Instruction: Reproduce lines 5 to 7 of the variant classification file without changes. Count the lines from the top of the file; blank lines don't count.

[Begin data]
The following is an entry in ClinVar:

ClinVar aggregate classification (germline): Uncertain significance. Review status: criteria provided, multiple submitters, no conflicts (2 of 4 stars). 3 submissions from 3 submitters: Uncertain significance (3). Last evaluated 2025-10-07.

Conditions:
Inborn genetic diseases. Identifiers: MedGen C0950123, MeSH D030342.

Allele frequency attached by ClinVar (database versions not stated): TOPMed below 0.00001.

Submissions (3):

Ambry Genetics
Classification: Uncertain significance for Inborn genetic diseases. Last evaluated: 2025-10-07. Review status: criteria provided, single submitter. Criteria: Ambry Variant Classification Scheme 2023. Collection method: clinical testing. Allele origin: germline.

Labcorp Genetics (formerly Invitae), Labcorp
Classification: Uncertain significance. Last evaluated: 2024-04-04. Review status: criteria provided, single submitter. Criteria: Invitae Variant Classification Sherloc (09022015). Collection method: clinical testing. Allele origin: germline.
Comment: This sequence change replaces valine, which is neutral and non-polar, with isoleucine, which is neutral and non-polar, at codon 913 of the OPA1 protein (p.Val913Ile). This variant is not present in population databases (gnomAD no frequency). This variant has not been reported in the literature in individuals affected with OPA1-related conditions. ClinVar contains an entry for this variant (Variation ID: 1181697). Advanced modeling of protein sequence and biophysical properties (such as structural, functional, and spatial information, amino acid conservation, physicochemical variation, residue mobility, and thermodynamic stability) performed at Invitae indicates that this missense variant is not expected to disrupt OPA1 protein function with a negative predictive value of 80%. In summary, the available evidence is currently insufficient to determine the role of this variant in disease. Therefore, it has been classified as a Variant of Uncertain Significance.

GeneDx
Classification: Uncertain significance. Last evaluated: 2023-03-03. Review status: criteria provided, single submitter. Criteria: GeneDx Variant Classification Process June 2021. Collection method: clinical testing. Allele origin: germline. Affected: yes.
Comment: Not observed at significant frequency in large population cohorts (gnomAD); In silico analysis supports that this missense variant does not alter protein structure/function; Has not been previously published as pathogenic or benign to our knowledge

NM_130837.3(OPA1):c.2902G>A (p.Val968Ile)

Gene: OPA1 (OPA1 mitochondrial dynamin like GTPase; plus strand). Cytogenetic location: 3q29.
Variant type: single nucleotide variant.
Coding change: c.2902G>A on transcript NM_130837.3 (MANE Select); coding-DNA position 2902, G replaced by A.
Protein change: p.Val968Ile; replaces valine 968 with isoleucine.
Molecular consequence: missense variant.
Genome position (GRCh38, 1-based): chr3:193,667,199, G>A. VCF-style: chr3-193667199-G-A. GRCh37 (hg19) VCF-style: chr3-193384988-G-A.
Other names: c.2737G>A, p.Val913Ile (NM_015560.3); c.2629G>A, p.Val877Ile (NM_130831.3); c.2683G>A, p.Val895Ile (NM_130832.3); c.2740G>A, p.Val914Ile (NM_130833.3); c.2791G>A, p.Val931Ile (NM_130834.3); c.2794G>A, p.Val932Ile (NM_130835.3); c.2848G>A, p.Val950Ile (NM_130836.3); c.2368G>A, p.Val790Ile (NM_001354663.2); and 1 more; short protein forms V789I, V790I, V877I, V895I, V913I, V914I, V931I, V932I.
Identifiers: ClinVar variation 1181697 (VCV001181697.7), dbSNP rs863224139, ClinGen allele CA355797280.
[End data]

Allele frequency attached by ClinVar (database versions not stated): TOPMed below 0.00001.

Submissions (3):

Ambry Genetics